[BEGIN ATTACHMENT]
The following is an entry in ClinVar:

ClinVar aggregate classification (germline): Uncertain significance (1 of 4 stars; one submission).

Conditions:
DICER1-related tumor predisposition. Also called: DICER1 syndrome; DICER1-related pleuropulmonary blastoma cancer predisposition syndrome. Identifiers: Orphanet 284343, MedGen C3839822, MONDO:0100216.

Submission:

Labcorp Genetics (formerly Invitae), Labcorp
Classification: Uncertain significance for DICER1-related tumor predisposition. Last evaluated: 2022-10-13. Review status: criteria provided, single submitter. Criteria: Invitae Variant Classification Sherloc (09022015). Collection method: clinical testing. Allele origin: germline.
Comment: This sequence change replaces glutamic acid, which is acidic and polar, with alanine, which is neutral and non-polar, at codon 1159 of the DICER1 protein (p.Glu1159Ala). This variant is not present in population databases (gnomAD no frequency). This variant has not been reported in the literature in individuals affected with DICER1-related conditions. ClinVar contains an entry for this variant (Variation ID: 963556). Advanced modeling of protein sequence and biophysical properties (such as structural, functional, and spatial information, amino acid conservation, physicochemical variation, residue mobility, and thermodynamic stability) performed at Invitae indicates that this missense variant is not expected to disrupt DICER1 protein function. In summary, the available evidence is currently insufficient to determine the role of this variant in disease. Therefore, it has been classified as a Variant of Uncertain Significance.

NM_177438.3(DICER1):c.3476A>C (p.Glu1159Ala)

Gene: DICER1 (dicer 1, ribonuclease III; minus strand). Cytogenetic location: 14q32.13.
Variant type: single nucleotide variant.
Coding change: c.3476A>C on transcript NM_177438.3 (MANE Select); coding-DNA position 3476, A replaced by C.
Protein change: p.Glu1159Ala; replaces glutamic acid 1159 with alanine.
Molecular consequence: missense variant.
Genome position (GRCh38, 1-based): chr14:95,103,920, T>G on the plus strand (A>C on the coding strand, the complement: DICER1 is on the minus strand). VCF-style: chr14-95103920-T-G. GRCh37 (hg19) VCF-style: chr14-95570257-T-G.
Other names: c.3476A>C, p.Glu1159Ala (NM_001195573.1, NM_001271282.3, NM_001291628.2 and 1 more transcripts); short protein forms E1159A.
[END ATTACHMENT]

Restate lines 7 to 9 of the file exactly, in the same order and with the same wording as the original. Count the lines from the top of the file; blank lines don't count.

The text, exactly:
Classification: Uncertain significance for DICER1-related tumor predisposition. Last evaluated: 2022-10-13. Review status: criteria provided, single submitter. Criteria: Invitae Variant Classification Sherloc (09022015). Collection method: clinical testing. Allele origin: germline.
Comment: This sequence change replaces glutamic acid, which is acidic and polar, with alanine, which is neutral and non-polar, at codon 1159 of the DICER1 protein (p.Glu1159Ala). This variant is not present in population databases (gnomAD no frequency). This variant has not been reported in the literature in individuals affected with DICER1-related conditions. ClinVar contains an entry for this variant (Variation ID: 963556). Advanced modeling of protein sequence and biophysical properties (such as structural, functional, and spatial information, amino acid conservation, physicochemical variation, residue mobility, and thermodynamic stability) performed at Invitae indicates that this missense variant is not expected to disrupt DICER1 protein function. In summary, the available evidence is currently insufficient to determine the role of this variant in disease. Therefore, it has been classified as a Variant of Uncertain Significance.

NM_177438.3(DICER1):c.3476A>C (p.Glu1159Ala)